Produced with factory-like precision, “NCIS: New Orleans” seems determined not to give viewers watching lead-in “NCIS” any reason to reach for the remote or clap off the TV. And other than the jazz riffs (which no one will confuse with “Treme”) and Scott Bakula subbing for Mark Harmon (who doubles as an exec producer), audiences probably won’t notice much difference between the two shows. Despite conspicuous creole flavoring, this second spinoff looks likely to pick up pretty seamlessly where the “L.A.” edition left off – with Bakula providing good company, and justice served up faster than street-vendor gumbo.
Of course, the series really started last season, when CBS featured a planted spinoff within the context of “NCIS.” And the prospect of regular crossovers between the two series is made clear right off the bat when CCH Pounder’s medical examiner consults via TV monitor with her counterpart played by David McCallum. (Hence the wisdom of ensuring that Harmon had a direct stake in the new show’s success.)
Undaunted by concern about clichés, the plot for the premiere gets started with the discovery of a human leg in a pile o’ crawfish. And in a convenient flourish to help establish audience bonds with Bakula’s team leader Dwayne Pride (who everyone just calls by his surname), the victim turns out to be a young man he mentored who escaped a gang affiliation and wound up in the Navy.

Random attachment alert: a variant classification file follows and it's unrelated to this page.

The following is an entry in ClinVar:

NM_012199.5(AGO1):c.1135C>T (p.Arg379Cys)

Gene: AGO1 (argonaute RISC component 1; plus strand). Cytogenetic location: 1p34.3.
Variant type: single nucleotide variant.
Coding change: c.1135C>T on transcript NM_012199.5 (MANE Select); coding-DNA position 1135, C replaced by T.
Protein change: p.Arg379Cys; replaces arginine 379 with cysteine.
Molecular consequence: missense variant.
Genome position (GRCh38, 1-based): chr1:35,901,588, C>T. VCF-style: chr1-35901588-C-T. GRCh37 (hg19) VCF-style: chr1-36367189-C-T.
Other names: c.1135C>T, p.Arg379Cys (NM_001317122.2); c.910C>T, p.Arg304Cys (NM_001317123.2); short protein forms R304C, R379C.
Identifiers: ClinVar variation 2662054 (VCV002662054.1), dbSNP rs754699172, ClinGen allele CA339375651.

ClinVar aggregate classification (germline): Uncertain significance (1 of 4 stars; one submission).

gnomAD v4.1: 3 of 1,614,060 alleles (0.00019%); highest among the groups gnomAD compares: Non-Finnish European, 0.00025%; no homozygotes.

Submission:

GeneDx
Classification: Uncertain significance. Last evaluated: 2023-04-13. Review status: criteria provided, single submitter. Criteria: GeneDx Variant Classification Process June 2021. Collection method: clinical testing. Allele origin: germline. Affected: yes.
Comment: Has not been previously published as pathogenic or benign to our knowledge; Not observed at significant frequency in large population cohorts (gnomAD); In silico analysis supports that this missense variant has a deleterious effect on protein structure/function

Like Ted Danson’s recruitment to “CSI,” Bakula is an actor who brings considerable range (most recently, see “Men of a Certain Age” and “Looking”) to these somewhat limited environs, but his natural charm helps make the series feel like a comfortable old pair of sneakers by the end of episode one. Rounding out the squad are Zoe McLellan as Meredith Brody, a Midwestern transplant trying to maintain some personal boundaries; and Lucas Black (yes, the kid from “Sling Blade” still has that signature accent) as the lovable rogue who can party all night and chase down bad guys all day.
That is, admittedly, a rather slim front line, but the producers augment it with guest casting, including James McDaniel and Steven Weber in the premiere.
Created by Gary Glasberg, “NCIS: New Orleans” bears a closer resemblance to “CSI: Miami” than anything else, simply in terms of trying to use a specific locale to differentiate a spinoff that otherwise doesn’t orbit far from the mother ship with a Big Easy vibe.
Still, should anyone ask if there’s a dime’s worth of difference between TV’s most-watched drama (and bonus points to anyone who can still remember what those initials stand for) and this latest hour plucked from its rib, just say “NO.”